TWiM regularly receives listener email with corrections, comments, suggestions for show topics, requests for clarification, and additional information. A selection of these is archived on this page.
Dear TWiM Team
I see that some action is now being taken in America against the non-therapeutic use of antibiotics as livestock growth promoters:
Having read the FDA Press Announcement I think that that the N.Y. Times article may be misleadingly optimistic, I feel that this is probably too little and too late.
The practise of using antibiotics as growth promoters was stopped in Sweden in 1986 the UK in 1988 and in Europe by 2005, without significant adverse effects on the meat industry.
As I see it the only reason this practise persists in America is the lobbying by the livestock industry against the scientific consensus.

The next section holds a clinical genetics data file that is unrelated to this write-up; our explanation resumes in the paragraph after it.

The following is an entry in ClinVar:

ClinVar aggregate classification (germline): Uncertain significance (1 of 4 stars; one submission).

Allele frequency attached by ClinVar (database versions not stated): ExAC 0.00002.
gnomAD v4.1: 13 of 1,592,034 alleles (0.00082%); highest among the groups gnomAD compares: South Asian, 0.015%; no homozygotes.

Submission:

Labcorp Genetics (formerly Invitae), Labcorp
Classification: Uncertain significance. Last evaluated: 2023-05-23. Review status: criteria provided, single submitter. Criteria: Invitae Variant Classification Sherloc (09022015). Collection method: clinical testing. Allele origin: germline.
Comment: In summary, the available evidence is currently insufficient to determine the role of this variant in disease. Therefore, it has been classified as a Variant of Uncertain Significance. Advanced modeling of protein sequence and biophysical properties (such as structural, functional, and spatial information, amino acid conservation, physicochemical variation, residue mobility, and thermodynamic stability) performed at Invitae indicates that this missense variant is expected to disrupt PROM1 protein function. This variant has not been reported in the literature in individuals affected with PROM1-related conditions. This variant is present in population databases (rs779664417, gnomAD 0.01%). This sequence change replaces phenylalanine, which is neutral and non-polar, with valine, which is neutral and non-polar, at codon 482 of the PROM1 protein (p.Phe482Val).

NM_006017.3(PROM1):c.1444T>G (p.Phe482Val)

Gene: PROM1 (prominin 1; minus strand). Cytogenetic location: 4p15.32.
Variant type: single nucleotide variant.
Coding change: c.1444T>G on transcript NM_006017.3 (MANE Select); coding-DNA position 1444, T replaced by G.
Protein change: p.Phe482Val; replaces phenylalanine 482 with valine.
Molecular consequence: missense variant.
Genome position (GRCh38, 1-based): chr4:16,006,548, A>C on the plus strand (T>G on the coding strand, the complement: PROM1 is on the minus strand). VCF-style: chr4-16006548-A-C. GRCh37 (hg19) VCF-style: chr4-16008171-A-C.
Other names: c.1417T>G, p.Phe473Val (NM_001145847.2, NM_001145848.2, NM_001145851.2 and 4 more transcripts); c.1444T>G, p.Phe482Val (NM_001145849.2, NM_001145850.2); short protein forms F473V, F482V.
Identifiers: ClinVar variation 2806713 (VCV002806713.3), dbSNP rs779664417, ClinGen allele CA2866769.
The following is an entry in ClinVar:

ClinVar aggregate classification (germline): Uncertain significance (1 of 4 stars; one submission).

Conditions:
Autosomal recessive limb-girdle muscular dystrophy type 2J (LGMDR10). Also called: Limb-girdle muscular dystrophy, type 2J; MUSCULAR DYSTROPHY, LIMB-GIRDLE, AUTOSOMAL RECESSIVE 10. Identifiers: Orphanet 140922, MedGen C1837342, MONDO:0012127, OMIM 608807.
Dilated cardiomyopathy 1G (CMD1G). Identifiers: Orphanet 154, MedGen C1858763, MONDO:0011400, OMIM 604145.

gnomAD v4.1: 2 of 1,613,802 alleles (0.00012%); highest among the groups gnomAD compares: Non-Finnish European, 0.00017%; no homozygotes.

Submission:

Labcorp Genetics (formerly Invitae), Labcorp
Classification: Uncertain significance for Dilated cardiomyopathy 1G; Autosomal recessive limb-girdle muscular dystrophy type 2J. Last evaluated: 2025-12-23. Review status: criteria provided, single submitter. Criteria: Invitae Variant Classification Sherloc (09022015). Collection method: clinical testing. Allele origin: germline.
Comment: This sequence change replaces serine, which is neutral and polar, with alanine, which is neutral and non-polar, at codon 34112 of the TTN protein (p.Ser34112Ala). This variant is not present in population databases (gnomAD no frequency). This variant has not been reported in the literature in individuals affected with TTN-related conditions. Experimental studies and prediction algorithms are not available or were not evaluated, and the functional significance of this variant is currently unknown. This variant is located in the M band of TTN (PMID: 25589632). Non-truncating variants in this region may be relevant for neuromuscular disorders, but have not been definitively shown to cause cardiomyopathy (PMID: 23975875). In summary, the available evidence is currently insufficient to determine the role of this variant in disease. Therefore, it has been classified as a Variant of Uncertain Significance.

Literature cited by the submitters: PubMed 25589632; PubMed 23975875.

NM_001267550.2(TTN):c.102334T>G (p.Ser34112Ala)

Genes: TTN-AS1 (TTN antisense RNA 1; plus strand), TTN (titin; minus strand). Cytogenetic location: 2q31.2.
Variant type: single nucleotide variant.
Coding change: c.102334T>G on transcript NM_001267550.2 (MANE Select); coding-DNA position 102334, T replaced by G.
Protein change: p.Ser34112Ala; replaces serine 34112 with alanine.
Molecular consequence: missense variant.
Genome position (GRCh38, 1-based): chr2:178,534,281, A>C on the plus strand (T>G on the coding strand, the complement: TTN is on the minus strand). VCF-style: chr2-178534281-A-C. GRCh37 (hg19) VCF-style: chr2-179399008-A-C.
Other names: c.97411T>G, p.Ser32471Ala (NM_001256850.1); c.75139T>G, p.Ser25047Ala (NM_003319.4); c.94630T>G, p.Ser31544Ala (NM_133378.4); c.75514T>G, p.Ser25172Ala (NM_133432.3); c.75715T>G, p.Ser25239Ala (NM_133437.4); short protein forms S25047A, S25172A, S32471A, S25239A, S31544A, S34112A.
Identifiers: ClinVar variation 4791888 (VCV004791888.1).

Your views please doctors.
Article about how use of AGP's was phased out in the Danish pork industry:
Antibiotic Growth Promoters in Agriculture: History and Mode of Action:
History of the Use of Antibiotic as Growth Promoters in European Poultry Feeds:
I have a question for Michael Schmidt. While doing my research on R. solanacearum, I read an old paper where they mentioned that Pseudomonads were able to internalize copper and therefore detoxify a copper rich liquid medium, I have observed this myself with the R. solanacearum strain I was working with, but since Michael is the copper expert in TWIM, I would like to know if there is some more new information about this phenomenon. It is of my interest beyond my doctoral thesis because copper is one of the few fungicides allowed to be used in organic farming. Therefore, this phenomenon deserves more attention from organic farmers, I think.